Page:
Understanding the relationship between dog ownership and children's physical activity and sedentary behaviour
H Christian, G Trapp, C Lauritsen, K Wright, B Giles-Corti
PEDIATRIC OBESITY | WILEY | Published : 2013
BACKGROUND: Dog ownership is a catalyst for physical activity in adults. Given 50-70% of Australian households with children have a dog, dog-facilitated physical activity may be an effective way to increase physical activity and decrease child obesity. OBJECTIVE: We hypothesized that children with a family dog walk more, are more physically active and are more likely to achieve recommended levels of weekly physical activity compared with children who do not have a dog. METHOD: Cross-sectional data from the Western Australian TRravel, Environment, and Kids project (TREK) were analyzed for 1218 children aged 10-12 years. Individual and environment factors, child physical activity, walking, scr..View full abstract
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EXPLORING THE RELATIONSHIP BETWEEN URBAN PLANNING AND HEALTH AND THE APPLICATION OF RESEARCH FINDINGS TO IMPROVE THE HEALTH AND WELL BEING OF AUSTRALIANS BY CREATING MORE HEALTHY AND SUSTAINABLE COMMUNITIES.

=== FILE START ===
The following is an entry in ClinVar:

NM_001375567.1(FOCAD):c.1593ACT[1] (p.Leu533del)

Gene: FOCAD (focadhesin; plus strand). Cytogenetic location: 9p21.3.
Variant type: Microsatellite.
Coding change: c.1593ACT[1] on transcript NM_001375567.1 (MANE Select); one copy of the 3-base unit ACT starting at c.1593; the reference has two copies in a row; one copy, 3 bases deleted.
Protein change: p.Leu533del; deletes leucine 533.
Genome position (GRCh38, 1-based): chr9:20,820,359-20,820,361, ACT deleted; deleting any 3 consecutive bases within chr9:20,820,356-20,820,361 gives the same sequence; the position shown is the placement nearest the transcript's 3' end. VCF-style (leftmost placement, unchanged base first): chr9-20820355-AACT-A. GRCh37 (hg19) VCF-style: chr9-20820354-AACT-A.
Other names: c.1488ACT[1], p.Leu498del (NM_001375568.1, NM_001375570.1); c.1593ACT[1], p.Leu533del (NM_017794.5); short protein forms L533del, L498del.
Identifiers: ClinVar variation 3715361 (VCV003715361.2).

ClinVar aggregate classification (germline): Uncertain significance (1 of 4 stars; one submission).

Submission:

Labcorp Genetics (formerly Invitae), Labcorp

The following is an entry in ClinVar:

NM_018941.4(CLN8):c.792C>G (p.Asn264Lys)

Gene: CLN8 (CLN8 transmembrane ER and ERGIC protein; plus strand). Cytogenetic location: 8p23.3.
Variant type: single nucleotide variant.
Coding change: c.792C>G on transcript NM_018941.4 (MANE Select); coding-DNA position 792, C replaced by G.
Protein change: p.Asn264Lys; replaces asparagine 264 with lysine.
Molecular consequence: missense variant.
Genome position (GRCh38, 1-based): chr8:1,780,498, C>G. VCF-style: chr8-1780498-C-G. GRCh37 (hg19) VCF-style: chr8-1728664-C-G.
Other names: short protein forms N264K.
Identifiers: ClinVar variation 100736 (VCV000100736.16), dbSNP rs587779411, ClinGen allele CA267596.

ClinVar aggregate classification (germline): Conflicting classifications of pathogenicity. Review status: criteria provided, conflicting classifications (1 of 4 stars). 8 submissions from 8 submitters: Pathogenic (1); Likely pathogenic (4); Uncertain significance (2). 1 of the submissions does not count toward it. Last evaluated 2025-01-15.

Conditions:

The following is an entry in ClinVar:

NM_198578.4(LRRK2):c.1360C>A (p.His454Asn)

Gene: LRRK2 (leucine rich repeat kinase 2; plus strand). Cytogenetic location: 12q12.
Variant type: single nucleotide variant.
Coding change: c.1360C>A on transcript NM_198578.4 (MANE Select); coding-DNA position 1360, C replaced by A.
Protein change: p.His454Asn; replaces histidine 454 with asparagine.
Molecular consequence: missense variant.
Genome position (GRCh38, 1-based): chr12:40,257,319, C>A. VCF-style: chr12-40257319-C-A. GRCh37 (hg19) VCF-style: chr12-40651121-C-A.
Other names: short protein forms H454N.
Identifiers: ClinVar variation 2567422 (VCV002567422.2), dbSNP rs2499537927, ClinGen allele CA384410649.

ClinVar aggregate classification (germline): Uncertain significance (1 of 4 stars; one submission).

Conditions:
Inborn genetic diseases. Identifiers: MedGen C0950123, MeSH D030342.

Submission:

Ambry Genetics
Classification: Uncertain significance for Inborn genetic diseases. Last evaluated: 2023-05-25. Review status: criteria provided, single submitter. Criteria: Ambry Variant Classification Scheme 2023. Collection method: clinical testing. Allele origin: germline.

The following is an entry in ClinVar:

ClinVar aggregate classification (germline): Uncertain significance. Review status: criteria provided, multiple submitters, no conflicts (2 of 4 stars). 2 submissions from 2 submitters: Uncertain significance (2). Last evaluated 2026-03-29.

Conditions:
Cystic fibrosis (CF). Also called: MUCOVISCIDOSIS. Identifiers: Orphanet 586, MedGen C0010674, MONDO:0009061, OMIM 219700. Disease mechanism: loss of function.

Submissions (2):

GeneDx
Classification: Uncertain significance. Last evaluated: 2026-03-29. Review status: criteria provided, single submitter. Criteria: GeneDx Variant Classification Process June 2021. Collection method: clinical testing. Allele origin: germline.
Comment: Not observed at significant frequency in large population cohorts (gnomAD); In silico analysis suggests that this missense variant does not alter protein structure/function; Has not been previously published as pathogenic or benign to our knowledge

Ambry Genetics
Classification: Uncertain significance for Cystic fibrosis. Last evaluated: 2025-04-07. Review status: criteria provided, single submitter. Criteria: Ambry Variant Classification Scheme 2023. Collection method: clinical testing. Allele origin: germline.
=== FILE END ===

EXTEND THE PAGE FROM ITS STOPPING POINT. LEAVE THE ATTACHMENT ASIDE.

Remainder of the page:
Globally there is growing concern about the health, social, environmental, and economic impacts of rising levels of inactivity and obesity, ..
Awarded by Australian National Health and Medical Research Council (NHMRC)
Awarded by NHMRC/National Heart Foundation
Awarded by NHMRC Population Health Capacity Building Grant
Awarded by NHMRC
The TREK study received funding from the Australian National Health and Medical Research Council (NHMRC; #403933). Hayley Christian is supported by a NHMRC/National Heart Foundation Early Career Fellowship (#1036350). Georgina Trapp is supported by scholarships provided by an Australian Postgraduate Award and a NHMRC Population Health Capacity Building Grant (#458668) and Billie Giles-Corti is supported by a NHMRC Principal Research Fellow Award (#1004900). Claire Lauritsen is supported by a postgraduate scholarship provided by Industry Partner, the Petcare Information and Advisory Service. The authors acknowledge the contributions of the TREK study chief investigators Anna Timperio (Deakin University, Victoria, Australia), Gavin McCormack (University of Calgary, Alberta, Canada) and Max Bulsara (University of Notre Dame, Western Australia).